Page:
• Use Star Walk to point your iPad at the night sky and the app will identify stars, planets, satellites and constellations.

For productivity:

  • Use GoodReader to view different types of files.
  • Use Keynote for presentations.
  • Turn your iPad into a mouse with Mobile Mouse so you can control your computer as you walk around the classroom.
  • Stimulate brainstorming through SimpleMind, a mind mapping app.
  • Use EasyBib to take the headache out of citing references.
  • Take notes on smartNote or Evernote to save paper and to keep your information accessible on all devices.
  • Use iStudiez to keep track of schedules, assignments and deadlines.

In Short

iPads can provide plenty of ways teachers for teachers to enrich their lessons. By targeting the apps and activities that augment your teaching, this technology can help your students –and you—approach teaching and learning from a fresh perspective.

Editor’s note: This article is a revision and combination of several older Edudemic articles, updated and re-analyzed to reflect the latest innovations.


  1. English tests

    August 6, 2015 at 1:45 pm

    I think using these devices in a classroom isn’t just simply a good idea, it’s the future. South Korea is a good example. They are turning their entire educational system digital. Kids are provided with iPads even from primary schools. South Korean students are consistently among the top three nations in standardised PISA testing in reading, mathematics and science.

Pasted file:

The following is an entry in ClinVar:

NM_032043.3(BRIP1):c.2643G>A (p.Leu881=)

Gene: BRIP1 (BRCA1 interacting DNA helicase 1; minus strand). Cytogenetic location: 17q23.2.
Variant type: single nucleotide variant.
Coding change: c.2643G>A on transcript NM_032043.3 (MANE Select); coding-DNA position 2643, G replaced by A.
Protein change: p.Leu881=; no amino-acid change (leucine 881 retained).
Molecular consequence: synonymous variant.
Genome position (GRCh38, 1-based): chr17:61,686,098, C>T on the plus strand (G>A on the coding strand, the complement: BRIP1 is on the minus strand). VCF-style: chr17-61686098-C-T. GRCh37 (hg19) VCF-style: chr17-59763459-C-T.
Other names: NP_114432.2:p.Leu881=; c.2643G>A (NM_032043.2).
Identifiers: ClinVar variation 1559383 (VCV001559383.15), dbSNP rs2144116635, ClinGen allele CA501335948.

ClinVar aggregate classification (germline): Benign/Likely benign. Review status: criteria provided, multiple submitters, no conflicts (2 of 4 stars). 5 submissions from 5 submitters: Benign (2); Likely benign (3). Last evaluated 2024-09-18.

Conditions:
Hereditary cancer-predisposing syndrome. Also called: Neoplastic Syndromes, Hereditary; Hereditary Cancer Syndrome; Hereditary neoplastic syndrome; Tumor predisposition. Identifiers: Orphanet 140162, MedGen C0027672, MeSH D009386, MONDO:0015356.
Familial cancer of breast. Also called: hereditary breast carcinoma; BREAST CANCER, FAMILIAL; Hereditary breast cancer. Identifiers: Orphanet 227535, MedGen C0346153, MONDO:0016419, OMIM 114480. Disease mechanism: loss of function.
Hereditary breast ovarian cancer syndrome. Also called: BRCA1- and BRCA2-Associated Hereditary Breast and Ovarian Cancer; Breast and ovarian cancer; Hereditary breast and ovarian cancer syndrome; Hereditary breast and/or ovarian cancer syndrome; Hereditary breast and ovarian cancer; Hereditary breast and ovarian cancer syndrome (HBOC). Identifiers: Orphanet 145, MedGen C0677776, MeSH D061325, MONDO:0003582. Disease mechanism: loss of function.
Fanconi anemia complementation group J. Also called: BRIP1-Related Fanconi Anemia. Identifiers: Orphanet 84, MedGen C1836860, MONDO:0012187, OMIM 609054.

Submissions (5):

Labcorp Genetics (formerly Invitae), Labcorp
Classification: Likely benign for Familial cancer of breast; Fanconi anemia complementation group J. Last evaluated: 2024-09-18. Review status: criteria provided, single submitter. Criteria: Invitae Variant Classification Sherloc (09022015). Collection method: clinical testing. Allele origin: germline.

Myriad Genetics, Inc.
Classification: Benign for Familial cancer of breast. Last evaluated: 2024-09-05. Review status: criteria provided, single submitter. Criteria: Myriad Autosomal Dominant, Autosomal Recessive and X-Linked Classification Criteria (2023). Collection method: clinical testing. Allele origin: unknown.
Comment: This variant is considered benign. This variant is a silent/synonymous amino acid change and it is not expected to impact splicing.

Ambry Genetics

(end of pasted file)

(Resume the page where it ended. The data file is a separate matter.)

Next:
2. Allan Carrington

    August 6, 2015 at 11:53 pm

    G’day and greetings from South Australia

    Thanks for featuring the Padagogy Wheel in this post “The Ultimate Guide to Using iPads in the Classroom” The Wheel has developed significantly since first published I invite you to check out the latest English version 4.0. It has 122 educational apps featured and linked to many other helpful online resources.

    Also the latest collaborative project is translating the Padagogy Wheel poster into 19 languages so far. We have published English, Spanish, German and Chinese, with 15 other languages in production. Please visit my blog to see these helpful teaching aids.

    If you are interested in helping with research and translating please contact me.


  3. Oriental School

    August 10, 2015 at 5:55 am

    Many see the iPad as a versatile, powerful tool that is changing the face of education – both students and teachers have access to an unquantifiable amount of educational apps that can be purchased through the App Store. Content and material for all areas of learning from kindergarten through to university is readily available, offering a diverse method to deliver instructions and engage students.